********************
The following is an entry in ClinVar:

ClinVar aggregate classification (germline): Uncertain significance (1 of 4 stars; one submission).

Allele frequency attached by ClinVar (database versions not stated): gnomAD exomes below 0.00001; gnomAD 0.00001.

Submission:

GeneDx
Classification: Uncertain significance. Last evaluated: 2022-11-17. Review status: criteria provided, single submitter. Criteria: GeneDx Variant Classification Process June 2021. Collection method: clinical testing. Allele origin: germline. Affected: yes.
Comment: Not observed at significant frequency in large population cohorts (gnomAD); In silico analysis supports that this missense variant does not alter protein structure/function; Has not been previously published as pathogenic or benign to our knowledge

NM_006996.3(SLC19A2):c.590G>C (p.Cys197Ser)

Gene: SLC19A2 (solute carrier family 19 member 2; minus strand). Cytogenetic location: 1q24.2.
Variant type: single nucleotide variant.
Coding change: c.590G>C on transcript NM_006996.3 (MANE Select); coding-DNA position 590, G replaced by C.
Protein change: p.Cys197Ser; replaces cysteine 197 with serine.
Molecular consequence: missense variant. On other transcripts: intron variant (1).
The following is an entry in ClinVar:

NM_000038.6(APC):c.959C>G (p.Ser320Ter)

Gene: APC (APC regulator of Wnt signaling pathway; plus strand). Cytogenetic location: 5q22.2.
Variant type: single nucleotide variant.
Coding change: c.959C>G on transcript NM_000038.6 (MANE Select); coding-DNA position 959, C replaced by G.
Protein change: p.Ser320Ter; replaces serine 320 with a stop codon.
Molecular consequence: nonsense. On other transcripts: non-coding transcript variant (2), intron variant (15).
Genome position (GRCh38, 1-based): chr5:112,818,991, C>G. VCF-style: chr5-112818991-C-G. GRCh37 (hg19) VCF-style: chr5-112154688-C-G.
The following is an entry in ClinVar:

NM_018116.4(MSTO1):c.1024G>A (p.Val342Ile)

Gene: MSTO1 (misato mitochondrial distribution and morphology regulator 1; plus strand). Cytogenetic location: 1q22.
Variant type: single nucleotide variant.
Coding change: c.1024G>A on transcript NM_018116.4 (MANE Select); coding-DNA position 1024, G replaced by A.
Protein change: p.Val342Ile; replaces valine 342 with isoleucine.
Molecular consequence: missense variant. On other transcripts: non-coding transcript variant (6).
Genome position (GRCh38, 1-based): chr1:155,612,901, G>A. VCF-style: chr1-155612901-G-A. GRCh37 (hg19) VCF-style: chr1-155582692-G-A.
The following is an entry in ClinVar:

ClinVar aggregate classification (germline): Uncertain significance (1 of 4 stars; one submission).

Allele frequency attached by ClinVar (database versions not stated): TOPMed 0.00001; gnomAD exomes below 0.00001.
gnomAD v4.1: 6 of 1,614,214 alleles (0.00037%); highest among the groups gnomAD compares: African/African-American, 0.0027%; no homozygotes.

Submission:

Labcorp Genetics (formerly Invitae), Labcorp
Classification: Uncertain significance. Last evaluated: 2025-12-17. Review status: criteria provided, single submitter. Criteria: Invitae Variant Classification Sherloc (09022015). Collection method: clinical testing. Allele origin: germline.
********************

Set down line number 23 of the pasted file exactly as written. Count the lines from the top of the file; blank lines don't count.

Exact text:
NM_018116.4(MSTO1):c.1024G>A (p.Val342Ile)